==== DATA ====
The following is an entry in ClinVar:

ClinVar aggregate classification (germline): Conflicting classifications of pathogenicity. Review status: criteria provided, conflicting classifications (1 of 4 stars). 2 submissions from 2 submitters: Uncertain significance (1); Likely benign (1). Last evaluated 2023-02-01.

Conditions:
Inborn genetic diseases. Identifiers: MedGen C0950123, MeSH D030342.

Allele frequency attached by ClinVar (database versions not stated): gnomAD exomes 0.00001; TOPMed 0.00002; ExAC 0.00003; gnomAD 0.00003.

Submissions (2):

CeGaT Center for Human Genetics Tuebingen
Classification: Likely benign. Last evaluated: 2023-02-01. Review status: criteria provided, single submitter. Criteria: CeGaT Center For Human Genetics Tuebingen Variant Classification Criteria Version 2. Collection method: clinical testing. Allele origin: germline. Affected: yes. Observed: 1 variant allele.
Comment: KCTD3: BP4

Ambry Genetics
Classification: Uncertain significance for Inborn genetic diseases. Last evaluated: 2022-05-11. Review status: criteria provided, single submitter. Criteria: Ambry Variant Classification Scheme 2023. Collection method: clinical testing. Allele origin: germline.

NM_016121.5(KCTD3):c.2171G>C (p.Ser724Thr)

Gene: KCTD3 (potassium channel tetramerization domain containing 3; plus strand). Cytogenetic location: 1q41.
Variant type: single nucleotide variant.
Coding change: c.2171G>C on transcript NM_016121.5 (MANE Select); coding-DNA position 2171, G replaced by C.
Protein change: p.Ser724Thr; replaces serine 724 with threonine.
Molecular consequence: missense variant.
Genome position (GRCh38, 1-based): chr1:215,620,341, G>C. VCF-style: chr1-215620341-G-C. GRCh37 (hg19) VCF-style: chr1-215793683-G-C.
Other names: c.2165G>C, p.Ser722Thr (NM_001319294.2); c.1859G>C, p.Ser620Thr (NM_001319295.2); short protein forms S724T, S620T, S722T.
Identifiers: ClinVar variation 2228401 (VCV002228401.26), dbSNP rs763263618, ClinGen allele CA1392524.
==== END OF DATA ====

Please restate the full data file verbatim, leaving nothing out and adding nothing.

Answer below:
The following is an entry in ClinVar:

ClinVar aggregate classification (germline): Conflicting classifications of pathogenicity. Review status: criteria provided, conflicting classifications (1 of 4 stars). 2 submissions from 2 submitters: Uncertain significance (1); Likely benign (1). Last evaluated 2023-02-01.

Conditions:
Inborn genetic diseases. Identifiers: MedGen C0950123, MeSH D030342.

Allele frequency attached by ClinVar (database versions not stated): gnomAD exomes 0.00001; TOPMed 0.00002; ExAC 0.00003; gnomAD 0.00003.

Submissions (2):

CeGaT Center for Human Genetics Tuebingen
Classification: Likely benign. Last evaluated: 2023-02-01. Review status: criteria provided, single submitter. Criteria: CeGaT Center For Human Genetics Tuebingen Variant Classification Criteria Version 2. Collection method: clinical testing. Allele origin: germline. Affected: yes. Observed: 1 variant allele.
Comment: KCTD3: BP4

Ambry Genetics
Classification: Uncertain significance for Inborn genetic diseases. Last evaluated: 2022-05-11. Review status: criteria provided, single submitter. Criteria: Ambry Variant Classification Scheme 2023. Collection method: clinical testing. Allele origin: germline.

NM_016121.5(KCTD3):c.2171G>C (p.Ser724Thr)

Gene: KCTD3 (potassium channel tetramerization domain containing 3; plus strand). Cytogenetic location: 1q41.
Variant type: single nucleotide variant.
Coding change: c.2171G>C on transcript NM_016121.5 (MANE Select); coding-DNA position 2171, G replaced by C.
Protein change: p.Ser724Thr; replaces serine 724 with threonine.
Molecular consequence: missense variant.
Genome position (GRCh38, 1-based): chr1:215,620,341, G>C. VCF-style: chr1-215620341-G-C. GRCh37 (hg19) VCF-style: chr1-215793683-G-C.
Other names: c.2165G>C, p.Ser722Thr (NM_001319294.2); c.1859G>C, p.Ser620Thr (NM_001319295.2); short protein forms S724T, S620T, S722T.
Identifiers: ClinVar variation 2228401 (VCV002228401.26), dbSNP rs763263618, ClinGen allele CA1392524.